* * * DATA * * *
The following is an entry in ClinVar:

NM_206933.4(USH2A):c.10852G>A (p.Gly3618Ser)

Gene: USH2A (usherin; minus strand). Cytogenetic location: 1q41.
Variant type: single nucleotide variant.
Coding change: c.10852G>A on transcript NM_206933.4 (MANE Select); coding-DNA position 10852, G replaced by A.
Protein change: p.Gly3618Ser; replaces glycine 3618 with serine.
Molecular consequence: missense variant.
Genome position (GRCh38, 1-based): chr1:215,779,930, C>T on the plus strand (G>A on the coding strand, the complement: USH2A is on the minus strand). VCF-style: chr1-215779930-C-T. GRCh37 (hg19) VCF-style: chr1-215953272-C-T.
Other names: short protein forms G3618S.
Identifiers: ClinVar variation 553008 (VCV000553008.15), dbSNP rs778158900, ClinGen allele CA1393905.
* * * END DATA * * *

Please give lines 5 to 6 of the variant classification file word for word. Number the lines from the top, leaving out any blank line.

Coding change: c.10852G>A on transcript NM_206933.4 (MANE Select); coding-DNA position 10852, G replaced by A.
Protein change: p.Gly3618Ser; replaces glycine 3618 with serine.